We decided on Saturday evening to bring in the ewes that are due to lamb on Monday (Yellow Neck, Cully & Anya), putting them into their own lambing pens. As the ewes came in to be fed, we shut the barn door to separate the 3 girls off, (plus Carmen, who is due on Tuesday). We got Cully, Anya and Carmen into their respective pens, no problems and we're stood looking for Yellow Neck, when the youngest Hobbit pipes up with, "there's a white sheep out in the field". Sure enough it was Yellow Neck in the early stages of giving birth. As there was a cold biting wind, we were a bit concerned, as we didn't want her lambs to get chilled. We left her for a while, but nothing was happening, so Tim cautiously moved her towards the barn. she went easily into the barn and pen. So the wait began. After 2 hours I rang Pete, a local farmer for advice, who fortunately was just about to come out, to check on a cow that was calving and he would have to pass our lane end. But just as Pete arrived Yellow Neck delivered her first lamb no problem and when Pete looked at her, the hooves and nose of the second lamb were visible, so he gave them a quick tug, and out popped the second lamb.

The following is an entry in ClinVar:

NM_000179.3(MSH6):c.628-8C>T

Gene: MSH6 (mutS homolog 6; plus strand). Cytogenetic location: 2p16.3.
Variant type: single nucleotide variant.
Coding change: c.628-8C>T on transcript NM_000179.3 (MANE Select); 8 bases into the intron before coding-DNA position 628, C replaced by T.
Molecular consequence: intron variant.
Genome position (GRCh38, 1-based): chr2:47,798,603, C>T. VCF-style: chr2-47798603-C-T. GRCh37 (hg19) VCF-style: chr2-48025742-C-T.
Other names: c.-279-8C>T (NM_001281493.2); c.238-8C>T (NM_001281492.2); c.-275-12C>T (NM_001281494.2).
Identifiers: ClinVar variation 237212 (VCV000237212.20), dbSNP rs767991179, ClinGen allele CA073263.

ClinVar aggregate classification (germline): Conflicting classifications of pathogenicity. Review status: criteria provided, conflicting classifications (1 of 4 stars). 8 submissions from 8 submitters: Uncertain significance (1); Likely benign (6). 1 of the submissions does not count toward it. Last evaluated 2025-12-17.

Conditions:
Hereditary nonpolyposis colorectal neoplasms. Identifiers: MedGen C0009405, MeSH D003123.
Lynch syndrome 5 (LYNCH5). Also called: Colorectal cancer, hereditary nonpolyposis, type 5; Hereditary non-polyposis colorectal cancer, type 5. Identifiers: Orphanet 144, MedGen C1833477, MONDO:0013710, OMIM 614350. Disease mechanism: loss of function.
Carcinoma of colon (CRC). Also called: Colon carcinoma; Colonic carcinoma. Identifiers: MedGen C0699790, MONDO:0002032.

She's had a ram and a ewe lamb, or a tup and gimmer lamb, depending on where you come from.
I took this photo this afternoon and as you can see they are a typical Meadowcroft Farm lamb. Black with white heads.
Mum and lambs looking very relaxed. If the weather is O.K in the morning we will let them out to enjoy the sunshine and fresh grass.